The death of an American student who was returned home after being detained for 17 months in North Korea has brought renewed calls for political intervention in the case of a Canadian pastor serving a life sentence in that country.
Hyeon Soo Lim's family has issued a statement expressing condolences to the grieving relatives of Otto Warmbier, a 22-year-old student who died in a Cincinnati hospital Monday, roughly a week after being flown back to the U.S. for medical issues.
Lim's relatives say no families should go through such an ordeal, and urge the Canadian government to escalate diplomatic efforts to secure the pastor's release.
Lim, a pastor with the Light Korean Presbyterian Church west of Toronto, was sentenced in late 2015 to life in prison with hard labour by North Korea's Supreme Court for what it called crimes against the state.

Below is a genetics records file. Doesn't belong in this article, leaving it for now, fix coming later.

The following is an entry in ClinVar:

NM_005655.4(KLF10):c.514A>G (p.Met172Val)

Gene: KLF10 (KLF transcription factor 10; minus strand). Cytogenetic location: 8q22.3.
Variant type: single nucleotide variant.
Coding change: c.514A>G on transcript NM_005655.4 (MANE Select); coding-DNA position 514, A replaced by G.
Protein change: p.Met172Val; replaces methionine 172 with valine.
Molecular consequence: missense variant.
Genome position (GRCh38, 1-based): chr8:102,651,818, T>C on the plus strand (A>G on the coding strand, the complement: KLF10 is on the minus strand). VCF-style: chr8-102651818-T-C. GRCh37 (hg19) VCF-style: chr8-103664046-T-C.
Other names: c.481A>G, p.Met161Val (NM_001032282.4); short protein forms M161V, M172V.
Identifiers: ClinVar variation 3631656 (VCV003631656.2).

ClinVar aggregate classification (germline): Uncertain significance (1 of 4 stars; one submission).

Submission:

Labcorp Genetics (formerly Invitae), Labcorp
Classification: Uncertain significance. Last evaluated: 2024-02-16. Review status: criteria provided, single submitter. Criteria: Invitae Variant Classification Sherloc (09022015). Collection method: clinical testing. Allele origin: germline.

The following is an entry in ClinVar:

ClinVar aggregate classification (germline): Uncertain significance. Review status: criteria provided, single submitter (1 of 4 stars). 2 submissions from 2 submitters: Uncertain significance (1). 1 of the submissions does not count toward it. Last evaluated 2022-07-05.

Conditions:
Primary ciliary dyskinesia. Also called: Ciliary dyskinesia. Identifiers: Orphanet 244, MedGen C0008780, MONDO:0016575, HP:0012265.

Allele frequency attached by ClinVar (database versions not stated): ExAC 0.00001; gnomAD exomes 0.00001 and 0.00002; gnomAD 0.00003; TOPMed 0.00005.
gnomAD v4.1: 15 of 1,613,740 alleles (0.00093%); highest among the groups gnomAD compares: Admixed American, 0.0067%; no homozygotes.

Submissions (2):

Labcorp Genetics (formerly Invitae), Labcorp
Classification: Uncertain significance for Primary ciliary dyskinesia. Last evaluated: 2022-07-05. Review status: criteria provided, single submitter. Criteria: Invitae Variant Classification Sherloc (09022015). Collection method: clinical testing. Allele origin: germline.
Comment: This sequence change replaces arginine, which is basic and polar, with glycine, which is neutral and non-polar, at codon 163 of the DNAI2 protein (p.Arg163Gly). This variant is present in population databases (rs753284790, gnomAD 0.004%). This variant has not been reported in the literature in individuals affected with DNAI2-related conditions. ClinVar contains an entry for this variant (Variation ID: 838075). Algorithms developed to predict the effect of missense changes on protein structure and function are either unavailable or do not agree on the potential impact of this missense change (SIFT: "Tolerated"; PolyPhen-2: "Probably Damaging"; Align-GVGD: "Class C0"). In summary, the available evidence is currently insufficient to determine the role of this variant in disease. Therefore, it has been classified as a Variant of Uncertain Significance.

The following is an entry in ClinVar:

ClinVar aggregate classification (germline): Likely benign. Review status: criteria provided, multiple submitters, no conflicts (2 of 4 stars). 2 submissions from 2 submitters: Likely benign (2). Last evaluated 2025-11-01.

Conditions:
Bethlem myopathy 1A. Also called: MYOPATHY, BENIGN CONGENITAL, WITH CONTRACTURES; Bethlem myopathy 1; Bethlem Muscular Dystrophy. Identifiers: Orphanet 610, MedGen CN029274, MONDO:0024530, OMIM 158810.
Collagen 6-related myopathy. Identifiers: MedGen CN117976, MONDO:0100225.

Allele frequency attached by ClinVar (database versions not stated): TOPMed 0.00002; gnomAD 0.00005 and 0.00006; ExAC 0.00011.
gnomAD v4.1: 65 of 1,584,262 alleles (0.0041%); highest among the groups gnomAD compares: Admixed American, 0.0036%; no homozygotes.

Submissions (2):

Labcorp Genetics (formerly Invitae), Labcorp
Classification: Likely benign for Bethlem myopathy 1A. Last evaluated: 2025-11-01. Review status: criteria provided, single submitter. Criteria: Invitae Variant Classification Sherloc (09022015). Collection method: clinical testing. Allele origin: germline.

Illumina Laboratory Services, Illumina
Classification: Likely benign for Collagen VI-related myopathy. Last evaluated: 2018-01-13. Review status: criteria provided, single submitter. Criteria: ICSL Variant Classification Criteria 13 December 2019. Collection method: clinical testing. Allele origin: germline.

The crimes Lim was charged with included harming the dignity of the supreme leadership, trying to use religion to destroy the North Korean system, disseminating negative propaganda about the North to overseas Koreans and helping U.S. and the South Korean authorities lure and abduct North Korean citizens, along with aiding their programs to assist defectors from the North.
Lim's relatives and colleagues have said he travelled to North Korea on Jan. 31, 2014, as part of a regular humanitarian mission to the country where he supports a nursing home, a nursery and an orphanage.
Pleading for 'active escalation in diplomatic efforts'
They said Lim has made more than 100 trips to North Korea since 1997 and that his trips were about helping people and were not political.
"We strongly urge the Canadian government to place more attention on Reverend Lim's case," they said in Wednesday's statement.
"We are desperate to see our husband and father home, and we are pleading for an active escalation in diplomatic efforts."
A spokeswoman for the family is planning a news conference at the church Thursday.
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